Lead author is Appy Sluijs (Utrecht University, The Netherlands) and co-authors include Henk Brinkhuis, Gert-Jan Reichart (both from Utrecht University), Stefan Schouten (Royal Netherlands Institute for Sea Research: NIOZ), Jaap Sinninghe Damsté (NIOZ, UU), James C. Zachos (University of California at Santa Cruz), and Gerald R. Dickens (Rice University).
Analogous to the Earth's current situation, greenhouse warming 55 million years ago was caused by a relatively rapid increase of CO2 concentrations in the atmosphere. This phase, known as the Paleocene-Eocene thermal maximum (PETM), was studied using sediments that accumulated 55 million years ago on the ocean floor in what is now New Jersey. The new study shows that a large proportion of the greenhouse gases was released as a result of a chain-reaction of events. Probably due to intense volcanic activity, CO2 concentrations in the atmosphere became higher and the ensuing greenhouse effect warmed the Earth. As a result, submarine methane hydrates (ice-like structures in which massive amounts of methane are stored) melted and released large amounts of methane into the atmosphere. This further amplified the magnitude of global warming, which comprised about 6o C in total. The study is the first to show such a chain reaction during rapid warming in a 'greenhouse world'.
The new research confirms that global warming can stimulate mechanisms that release massive amounts of stored carbon into the atmosphere. Current and future warming will likely see similar effects, such as methane hydrate dissociation, adding additional greenhouse gases to those resulting from fossil fuel burning.
Last year, the same group of researchers showed in Nature that tropical algae migrated into the Arctic Ocean during the PETM, when temperatures rose to 24oC. Current climate models are not capable of simulating such high temperatures in the Arcti, which has repercussions for the predictions of future climate change. In addition to Al Gore’s presentation, this type of research shows what a greenhouse world looks like, including palm trees and crocodiles in the Arctic.Earth and Sustainability
Peter van der Wilt | alfa
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Ice stream draining Greenland Ice Sheet sensitive to changes over past 45,000 years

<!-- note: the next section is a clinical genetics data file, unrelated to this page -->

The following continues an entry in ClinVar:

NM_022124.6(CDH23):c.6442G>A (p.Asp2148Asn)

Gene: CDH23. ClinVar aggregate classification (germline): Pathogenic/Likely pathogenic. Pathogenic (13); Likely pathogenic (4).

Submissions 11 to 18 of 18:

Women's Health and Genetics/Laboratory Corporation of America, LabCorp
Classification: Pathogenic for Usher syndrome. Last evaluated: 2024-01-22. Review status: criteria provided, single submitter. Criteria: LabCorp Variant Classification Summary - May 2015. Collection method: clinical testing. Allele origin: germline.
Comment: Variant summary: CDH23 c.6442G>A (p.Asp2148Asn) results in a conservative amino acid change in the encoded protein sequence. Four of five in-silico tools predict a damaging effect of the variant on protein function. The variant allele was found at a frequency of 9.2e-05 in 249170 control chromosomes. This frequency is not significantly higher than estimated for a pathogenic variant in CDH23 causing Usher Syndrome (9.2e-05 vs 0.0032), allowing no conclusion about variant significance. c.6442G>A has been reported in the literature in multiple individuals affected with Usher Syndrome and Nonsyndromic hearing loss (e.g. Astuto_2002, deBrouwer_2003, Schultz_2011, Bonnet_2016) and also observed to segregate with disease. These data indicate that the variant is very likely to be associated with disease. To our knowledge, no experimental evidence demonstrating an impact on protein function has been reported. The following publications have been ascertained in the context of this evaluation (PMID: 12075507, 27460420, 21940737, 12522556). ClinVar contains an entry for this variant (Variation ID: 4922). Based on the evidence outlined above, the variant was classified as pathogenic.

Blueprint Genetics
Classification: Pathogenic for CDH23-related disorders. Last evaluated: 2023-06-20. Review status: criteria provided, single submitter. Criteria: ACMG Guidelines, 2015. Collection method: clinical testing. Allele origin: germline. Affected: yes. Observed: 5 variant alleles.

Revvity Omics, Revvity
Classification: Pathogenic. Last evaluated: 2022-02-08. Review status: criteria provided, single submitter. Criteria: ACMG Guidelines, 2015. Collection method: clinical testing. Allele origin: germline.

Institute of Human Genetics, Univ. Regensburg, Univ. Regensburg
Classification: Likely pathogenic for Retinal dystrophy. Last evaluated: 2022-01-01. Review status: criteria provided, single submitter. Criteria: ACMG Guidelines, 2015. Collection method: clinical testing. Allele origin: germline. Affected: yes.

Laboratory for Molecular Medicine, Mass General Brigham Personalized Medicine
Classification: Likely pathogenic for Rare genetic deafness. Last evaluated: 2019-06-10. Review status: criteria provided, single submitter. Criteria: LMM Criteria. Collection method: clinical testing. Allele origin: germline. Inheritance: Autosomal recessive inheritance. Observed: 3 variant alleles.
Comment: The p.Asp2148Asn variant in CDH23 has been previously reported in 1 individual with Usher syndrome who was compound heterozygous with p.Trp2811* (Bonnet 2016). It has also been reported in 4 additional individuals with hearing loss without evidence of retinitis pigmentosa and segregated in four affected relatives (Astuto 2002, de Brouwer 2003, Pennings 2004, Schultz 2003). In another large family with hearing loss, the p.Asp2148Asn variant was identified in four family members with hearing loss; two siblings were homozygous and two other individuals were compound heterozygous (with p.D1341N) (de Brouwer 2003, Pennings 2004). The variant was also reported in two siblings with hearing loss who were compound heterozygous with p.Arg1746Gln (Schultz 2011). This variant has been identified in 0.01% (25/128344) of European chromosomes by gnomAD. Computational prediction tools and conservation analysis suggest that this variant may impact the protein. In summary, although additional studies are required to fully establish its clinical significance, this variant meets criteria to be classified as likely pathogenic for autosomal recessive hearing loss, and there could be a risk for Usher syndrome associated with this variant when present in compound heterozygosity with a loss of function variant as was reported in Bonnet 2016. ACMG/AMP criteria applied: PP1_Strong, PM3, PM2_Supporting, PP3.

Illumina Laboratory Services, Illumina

14.05.2018 | Oregon State University
So-called quantum many-body scars allow quantum systems to stay out of equilibrium much longer, explaining experiment | Study published in Nature Physics
Recently, researchers from Harvard and MIT succeeded in trapping a record 53 atoms and individually controlling their quantum state, realizing what is called a...
The historic first detection of gravitational waves from colliding black holes far outside our galaxy opened a new window to understanding the universe. A...
A team led by Austrian experimental physicist Rainer Blatt has succeeded in characterizing the quantum entanglement of two spatially separated atoms by observing their light emission. This fundamental demonstration could lead to the development of highly sensitive optical gradiometers for the precise measurement of the gravitational field or the earth's magnetic field.
The age of quantum technology has long been heralded. Decades of research into the quantum world have led to the development of methods that make it possible...
Cardiovascular tissue engineering aims to treat heart disease with prostheses that grow and regenerate. Now, researchers from the University of Zurich, the Technical University Eindhoven and the Charité Berlin have successfully implanted regenerative heart valves, designed with the aid of computer simulations, into sheep for the first time.
Producing living tissue or organs based on human cells is one of the main research fields in regenerative medicine. Tissue engineering, which involves growing...
A team of scientists of the Max Planck Institute for the Structure and Dynamics of Matter (MPSD) at the Center for Free-Electron Laser Science in Hamburg investigated optically-induced superconductivity in the alkali-doped fulleride K3C60under high external pressures. This study allowed, on one hand, to uniquely assess the nature of the transient state as a superconducting phase. In addition, it unveiled the possibility to induce superconductivity in K3C60 at temperatures far above the -170 degrees Celsius hypothesized previously, and rather all the way to room temperature. The paper by Cantaluppi et al has been published in Nature Physics.
Unlike ordinary metals, superconductors have the unique capability of transporting electrical currents without any loss. Nowadays, their technological...
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18.05.2018 | Information Technology